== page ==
What is ‘cancel culture’?
At its most basic, ‘cancel culture’ is the shaming of an individual or a group of individuals that have done something wrong and/or offensive. People will call out what they have done wrong, and declare that they should be ‘cancelled’, i.e. fall from public favour, through various means. Stop consuming their content, boycott their work, and in some cases, throw out any of their work that you have previously bought. People will comment on their social media with the word ‘cancelled’ or something similar to express their opinion.
The thing they did to be cancelled doesn’t have to be the recent past either; we have seen instances of people going back years into someone’s social media history to find something to ‘cancel’ them for.
‘Cancel culture’, or call-out culture has been around for quite a while, but has picked up speed on social media in recent years. This is because it is easier to delve into someone’s past actions because of the increase in social media apps, such as Twitter, Instagram and Facebook. Also, if they have a private Instagram account, also known as a ‘finsta’ (fake Instagram), which is only available to their friends, these are easily hacked, to reveal personal information.
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Cancel culture can affect anyone, but people in the public eye, such as celebrities or social influencers, are more notably affected. People in the public eye who have been affected by cancel culture include – J.K.Rowling, the Bon Appetit Test Kitchen from YouTube, Ellen DeGeneres, Shane Dawson and, probably one of the most famous cases, Taylor Swift.
The effect of ‘cancelling’ on free speech and opinion.
In times like this, when political opinions and debates are at an all time high over things such as wearing masks, social injustice or the American presidential debate, people are calling for others to be cancelled left, right and centre.
In academic opinion, the effect of cancel culture has seemingly brought a halt to debates. Earlier this year, 150 writers, activists and professors signed a letter, in which they express concern that new “moral attitudes” are weakening the idea of free speech and debate in favour of “ideological conformity.” While before it was okay to take an opposing side to debate on topics, now if one person’s opinion is seen as ‘wrong’ then they are most likely going to be cancelled.
While in some cases, calling out behaviour that is morally or ethically wrong is not a bad thing, we can’t completely dismiss others’ opinions; rather we should engage them in ways to show the differences in thinking.
Does ‘cancelling’ someone actually do anything?
Yes and no. As an explanation I will use two of my previously mentioned examples – The Bon Appetit (BA) Test Kitchen and Taylor Swift.
In the case of The BA Test Kitchen, cancel culture actually did have an effect. In light of the Black Lives Matter movement, a picture from one of the editor-in-chiefs at Condè Nast, the company in charge of BA, came to light. In it, the editor-in-chief was seen in brownface during a Halloween party in 2004. The public outrage was immediate and support for the online show dropped. Many of the staff there refused to work until he was fired or resigned, which he did. So in this case it did, indeed, work.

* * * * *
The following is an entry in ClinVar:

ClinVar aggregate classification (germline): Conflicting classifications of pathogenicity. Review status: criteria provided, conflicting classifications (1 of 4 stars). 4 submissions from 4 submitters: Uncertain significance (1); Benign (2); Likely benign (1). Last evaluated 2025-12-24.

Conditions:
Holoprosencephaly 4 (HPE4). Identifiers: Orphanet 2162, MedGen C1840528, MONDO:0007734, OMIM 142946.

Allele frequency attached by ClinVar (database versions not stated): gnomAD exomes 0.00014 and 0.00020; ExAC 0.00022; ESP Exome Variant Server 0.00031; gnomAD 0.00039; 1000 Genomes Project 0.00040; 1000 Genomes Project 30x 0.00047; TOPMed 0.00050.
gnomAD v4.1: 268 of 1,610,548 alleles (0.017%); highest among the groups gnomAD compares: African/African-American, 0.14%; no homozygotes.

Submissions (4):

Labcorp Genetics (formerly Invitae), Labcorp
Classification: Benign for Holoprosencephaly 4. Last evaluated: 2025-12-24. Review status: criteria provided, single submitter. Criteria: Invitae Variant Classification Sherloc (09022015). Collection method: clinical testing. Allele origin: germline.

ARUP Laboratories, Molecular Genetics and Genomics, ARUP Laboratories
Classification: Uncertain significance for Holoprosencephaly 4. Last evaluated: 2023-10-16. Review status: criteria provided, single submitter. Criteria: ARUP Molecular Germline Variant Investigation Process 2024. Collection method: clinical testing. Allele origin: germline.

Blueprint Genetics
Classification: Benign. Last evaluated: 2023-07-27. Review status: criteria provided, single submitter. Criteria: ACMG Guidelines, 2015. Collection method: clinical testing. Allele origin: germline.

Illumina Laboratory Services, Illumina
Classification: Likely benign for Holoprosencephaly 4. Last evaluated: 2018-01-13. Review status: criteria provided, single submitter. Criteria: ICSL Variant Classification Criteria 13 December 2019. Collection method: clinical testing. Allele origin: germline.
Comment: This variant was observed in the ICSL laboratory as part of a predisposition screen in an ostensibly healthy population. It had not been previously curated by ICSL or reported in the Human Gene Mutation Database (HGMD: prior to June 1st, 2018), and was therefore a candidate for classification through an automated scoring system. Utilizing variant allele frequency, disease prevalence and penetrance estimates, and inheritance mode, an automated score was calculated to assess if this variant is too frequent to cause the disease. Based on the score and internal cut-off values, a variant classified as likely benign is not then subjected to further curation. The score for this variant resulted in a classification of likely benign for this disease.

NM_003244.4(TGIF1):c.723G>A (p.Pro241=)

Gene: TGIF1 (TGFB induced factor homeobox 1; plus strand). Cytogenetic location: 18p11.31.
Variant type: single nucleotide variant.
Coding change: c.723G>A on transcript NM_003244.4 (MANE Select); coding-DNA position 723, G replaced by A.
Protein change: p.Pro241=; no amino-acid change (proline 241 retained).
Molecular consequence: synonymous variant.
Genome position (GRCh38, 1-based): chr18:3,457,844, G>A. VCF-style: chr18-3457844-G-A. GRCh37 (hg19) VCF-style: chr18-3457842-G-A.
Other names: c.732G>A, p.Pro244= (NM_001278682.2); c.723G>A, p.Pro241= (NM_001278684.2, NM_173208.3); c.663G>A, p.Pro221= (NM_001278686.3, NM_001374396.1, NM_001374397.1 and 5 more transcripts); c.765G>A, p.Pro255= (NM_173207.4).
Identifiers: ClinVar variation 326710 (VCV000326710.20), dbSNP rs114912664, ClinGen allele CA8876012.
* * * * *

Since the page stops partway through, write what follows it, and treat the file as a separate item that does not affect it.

It is clear that, although Taylor Swift was temporarily ‘cancelled’ after her public feud with the Kardashian-Wests in 2016, (the use of the now infamous snake emoji being posted on her timeline), she came back stronger than ever. In 2019 she became the first woman who’s sixth consecutive album sold over 500,000 copies in a week with her album Lover. However, she did say in an interview with Vogue, that it was an ‘isolating’ experience and her life felt “out of control” . So while her career was hardly affected long term, her mental health took a large blow.
So yes, while it is effective in cancelling people who have done definitive wrong, such as racist acts, a lot of people tend to jump the gun to help cancel someone who their favourite celebrities call to be. This is sometimes done without solid proof and confirmation of the act they are being cancelled over, most people going off of hearsay. We also don’t, and most probably won’t, know the mental toll that cancel culture has on someone who has been affected unless it happens to us.
Now, one of the very real dangers that people who are being cancelled face is doxing. Doxing is the form of revealing someone’s personal, identifying information online, in the hopes that people will find them. This can be the place they work, their phone number, the place they live at, and in some cases, the place where their families live also. This information is both found and published online through public websites, social media pages and, in some cases, hacking. It is usually done with malicious intent, such as harassment, online shaming (‘canceling’), coercion, blackmail or vigilante forms of justice.
Cancel culture can indeed be dangerous, both from an academic standpoint, for the concept of free speech but also from a physical standpoint. While it is okay to stop supporting someone because you don’t agree with them or they have disappointed you, mindlessly attempting to ‘cancel’ someone, especially by releasing personal information, should never be something that happens, as all people have a right to anonymity and to be safe.
What is your opinion on ‘cancel culture? Share it in the comments below!
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